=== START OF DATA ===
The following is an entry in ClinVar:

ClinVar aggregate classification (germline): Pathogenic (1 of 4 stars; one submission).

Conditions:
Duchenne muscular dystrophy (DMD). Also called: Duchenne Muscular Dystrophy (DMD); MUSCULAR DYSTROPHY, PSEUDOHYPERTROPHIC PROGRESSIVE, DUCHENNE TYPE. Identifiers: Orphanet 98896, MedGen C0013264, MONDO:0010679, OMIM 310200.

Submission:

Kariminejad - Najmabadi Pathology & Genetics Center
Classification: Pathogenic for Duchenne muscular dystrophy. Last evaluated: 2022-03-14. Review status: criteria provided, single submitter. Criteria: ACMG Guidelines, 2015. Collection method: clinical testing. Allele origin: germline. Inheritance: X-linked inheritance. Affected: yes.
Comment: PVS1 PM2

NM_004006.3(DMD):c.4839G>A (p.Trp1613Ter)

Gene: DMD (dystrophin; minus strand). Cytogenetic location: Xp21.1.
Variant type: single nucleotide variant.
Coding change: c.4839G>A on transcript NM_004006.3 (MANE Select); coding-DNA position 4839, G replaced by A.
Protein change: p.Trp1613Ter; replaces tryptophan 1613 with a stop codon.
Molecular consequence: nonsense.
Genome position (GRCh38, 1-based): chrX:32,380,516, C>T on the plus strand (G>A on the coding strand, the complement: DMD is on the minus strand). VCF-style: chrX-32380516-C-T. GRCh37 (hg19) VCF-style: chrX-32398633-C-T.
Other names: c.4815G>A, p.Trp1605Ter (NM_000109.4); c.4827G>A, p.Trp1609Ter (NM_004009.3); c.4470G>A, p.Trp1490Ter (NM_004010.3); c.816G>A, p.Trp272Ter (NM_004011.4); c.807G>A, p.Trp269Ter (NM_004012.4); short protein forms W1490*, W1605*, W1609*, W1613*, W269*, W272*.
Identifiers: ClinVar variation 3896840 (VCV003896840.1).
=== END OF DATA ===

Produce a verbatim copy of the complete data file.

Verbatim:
The following is an entry in ClinVar:

ClinVar aggregate classification (germline): Pathogenic (1 of 4 stars; one submission).

Conditions:
Duchenne muscular dystrophy (DMD). Also called: Duchenne Muscular Dystrophy (DMD); MUSCULAR DYSTROPHY, PSEUDOHYPERTROPHIC PROGRESSIVE, DUCHENNE TYPE. Identifiers: Orphanet 98896, MedGen C0013264, MONDO:0010679, OMIM 310200.

Submission:

Kariminejad - Najmabadi Pathology & Genetics Center
Classification: Pathogenic for Duchenne muscular dystrophy. Last evaluated: 2022-03-14. Review status: criteria provided, single submitter. Criteria: ACMG Guidelines, 2015. Collection method: clinical testing. Allele origin: germline. Inheritance: X-linked inheritance. Affected: yes.
Comment: PVS1 PM2

NM_004006.3(DMD):c.4839G>A (p.Trp1613Ter)

Gene: DMD (dystrophin; minus strand). Cytogenetic location: Xp21.1.
Variant type: single nucleotide variant.
Coding change: c.4839G>A on transcript NM_004006.3 (MANE Select); coding-DNA position 4839, G replaced by A.
Protein change: p.Trp1613Ter; replaces tryptophan 1613 with a stop codon.
Molecular consequence: nonsense.
Genome position (GRCh38, 1-based): chrX:32,380,516, C>T on the plus strand (G>A on the coding strand, the complement: DMD is on the minus strand). VCF-style: chrX-32380516-C-T. GRCh37 (hg19) VCF-style: chrX-32398633-C-T.
Other names: c.4815G>A, p.Trp1605Ter (NM_000109.4); c.4827G>A, p.Trp1609Ter (NM_004009.3); c.4470G>A, p.Trp1490Ter (NM_004010.3); c.816G>A, p.Trp272Ter (NM_004011.4); c.807G>A, p.Trp269Ter (NM_004012.4); short protein forms W1490*, W1605*, W1609*, W1613*, W269*, W272*.
Identifiers: ClinVar variation 3896840 (VCV003896840.1).